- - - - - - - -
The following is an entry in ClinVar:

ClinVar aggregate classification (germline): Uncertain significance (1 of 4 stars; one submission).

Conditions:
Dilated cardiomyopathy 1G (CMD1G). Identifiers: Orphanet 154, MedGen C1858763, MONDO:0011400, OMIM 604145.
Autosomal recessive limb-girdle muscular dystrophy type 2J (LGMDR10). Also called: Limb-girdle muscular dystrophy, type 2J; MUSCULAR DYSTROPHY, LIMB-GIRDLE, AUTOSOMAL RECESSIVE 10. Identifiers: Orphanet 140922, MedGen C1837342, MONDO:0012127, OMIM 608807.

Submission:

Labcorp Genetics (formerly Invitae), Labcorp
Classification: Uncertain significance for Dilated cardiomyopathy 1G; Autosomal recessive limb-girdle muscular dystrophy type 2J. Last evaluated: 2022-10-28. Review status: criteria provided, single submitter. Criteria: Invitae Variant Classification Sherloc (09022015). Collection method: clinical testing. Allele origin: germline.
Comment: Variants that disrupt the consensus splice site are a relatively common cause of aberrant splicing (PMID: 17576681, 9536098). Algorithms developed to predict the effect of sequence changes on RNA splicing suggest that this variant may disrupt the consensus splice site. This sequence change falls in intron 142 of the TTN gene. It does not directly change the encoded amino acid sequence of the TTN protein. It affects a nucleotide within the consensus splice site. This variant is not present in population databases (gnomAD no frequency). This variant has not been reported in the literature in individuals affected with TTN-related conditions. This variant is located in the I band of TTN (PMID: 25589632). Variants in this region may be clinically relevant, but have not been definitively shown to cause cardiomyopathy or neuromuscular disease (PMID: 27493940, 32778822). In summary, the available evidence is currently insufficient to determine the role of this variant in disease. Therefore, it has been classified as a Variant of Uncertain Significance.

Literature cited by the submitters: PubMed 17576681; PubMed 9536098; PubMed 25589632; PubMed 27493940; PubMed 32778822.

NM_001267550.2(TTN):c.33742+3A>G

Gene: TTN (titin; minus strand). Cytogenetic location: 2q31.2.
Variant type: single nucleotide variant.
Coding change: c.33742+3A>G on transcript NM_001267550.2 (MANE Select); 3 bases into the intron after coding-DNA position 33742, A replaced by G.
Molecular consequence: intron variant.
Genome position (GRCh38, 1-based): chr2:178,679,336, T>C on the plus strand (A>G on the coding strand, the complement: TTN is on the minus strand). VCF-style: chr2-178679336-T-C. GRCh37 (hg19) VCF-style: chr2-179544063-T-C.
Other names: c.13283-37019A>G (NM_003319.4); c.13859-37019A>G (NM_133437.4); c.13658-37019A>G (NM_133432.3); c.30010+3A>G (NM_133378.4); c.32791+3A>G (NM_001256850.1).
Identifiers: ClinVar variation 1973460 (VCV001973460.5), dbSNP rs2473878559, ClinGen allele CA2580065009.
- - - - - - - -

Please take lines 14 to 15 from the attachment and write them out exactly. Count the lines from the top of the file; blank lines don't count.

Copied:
Coding change: c.33742+3A>G on transcript NM_001267550.2 (MANE Select); 3 bases into the intron after coding-DNA position 33742, A replaced by G.
Molecular consequence: intron variant.